16 / 07 / 2019
Don’t believe the hype: data privacy myths are a ticking time bomb
BUSINESS COMPUTING WORLD - MAURICE COYLE, CHIEF DATA SCIENTIST AT TRūATA, DISCUSSES THE MYTHS AROUND DATA PRIVACY
The extent to which a business analyses and acts upon its data can have a massive impact on its bottom line and ability to stay competitive in the marketplace.
For businesses large and small, this presents a conundrum: how can we use data to our advantage, while maintaining consumer trust and complying with data privacy laws?
It may be that the sheer volume of hype around GDPR and ensuing torrent of online ‘guidance’ has overwhelmed and confused businesses. But however it happened, many businesses now fall into one of two equally unfortunate camps. Either they fail to make the most of their data, which is a valuable asset that could drive their business forward, or they run the risk of reputational damage and incurring fines or other sanctions for breaching data laws.
The result? The worst of all worlds – companies are not realising the full value of their data while consumers don’t trust those very same companies to handle their data responsibly. Even worse, popular myths surrounding the GDPR mean some well-intentioned companies who are attempting to respect the data rights of their customers are operating under a false sense of security and may come under regulatory scrutiny. This is terrible – both for brand value and for business.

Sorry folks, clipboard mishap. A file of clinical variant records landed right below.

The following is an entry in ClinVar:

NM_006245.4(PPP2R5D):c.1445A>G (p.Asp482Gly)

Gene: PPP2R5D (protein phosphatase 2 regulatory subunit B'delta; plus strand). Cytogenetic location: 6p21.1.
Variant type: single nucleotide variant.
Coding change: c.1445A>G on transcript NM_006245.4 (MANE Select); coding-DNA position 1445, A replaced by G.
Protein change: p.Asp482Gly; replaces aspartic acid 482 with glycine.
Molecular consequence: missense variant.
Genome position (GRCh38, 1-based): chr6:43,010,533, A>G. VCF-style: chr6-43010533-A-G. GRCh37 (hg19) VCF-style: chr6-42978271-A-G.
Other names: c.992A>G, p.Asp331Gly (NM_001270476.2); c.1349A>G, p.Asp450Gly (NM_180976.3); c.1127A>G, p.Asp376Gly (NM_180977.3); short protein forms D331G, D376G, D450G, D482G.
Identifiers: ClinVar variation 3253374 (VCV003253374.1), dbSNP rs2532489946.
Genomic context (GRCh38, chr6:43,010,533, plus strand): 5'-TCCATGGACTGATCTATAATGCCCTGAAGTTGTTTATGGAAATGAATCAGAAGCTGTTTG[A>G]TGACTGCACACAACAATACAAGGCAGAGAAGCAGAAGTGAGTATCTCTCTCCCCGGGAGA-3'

But it doesn’t have to be this way. If businesses get a grip on the facts of GDPR rather than the myths, and realise that it’s perfectly possible to crunch data and still comply with the law, they can put data and analytics to best use and greatly enhance performance. Even better, they can do this without fear of regulators and their punitive powers, or of alienating their customers by being accused of abusing their trust.
The risks of using personal data
A key requirement for analytics is historical data, but identifiable personal data is tightly controlled under GDPR. Not only must businesses have a legal basis such as consent from the data’s owner to process it, they must make sure that any consent received is for a specific purpose. And they may need to obtain fresh consent for each new purpose with separate legal bases required for analysing data and targeting customers, for example. Consent as a legal basis is not necessarily a good fit for analytic purposes because of these constraints.
This is every bit as challenging as it sounds and consent rates below five per cent are not unusual, leaving many companies with seriously patchy or incomplete data sets.
As a result, the outcome for businesses is often poor. Not only is a huge percentage of data missing, there is also an inherent bias between data owners who give consent for processing and those who do not. This, combined with a shorter data horizon caused by strict data retention periods under GDPR, generates an inevitable adverse impact on data analytics.
Genuine anonymization is the key
Analytics conducted using truly anonymized data is not subject to privacy laws. But the bar has been raised on what is considered anonymized.
To achieve “true anonymization”, businesses need the right expertise and data-handling infrastructure. Beyond that, there are plenty of myths around the anonymization of data which also need to be navigated.
Read the full article here
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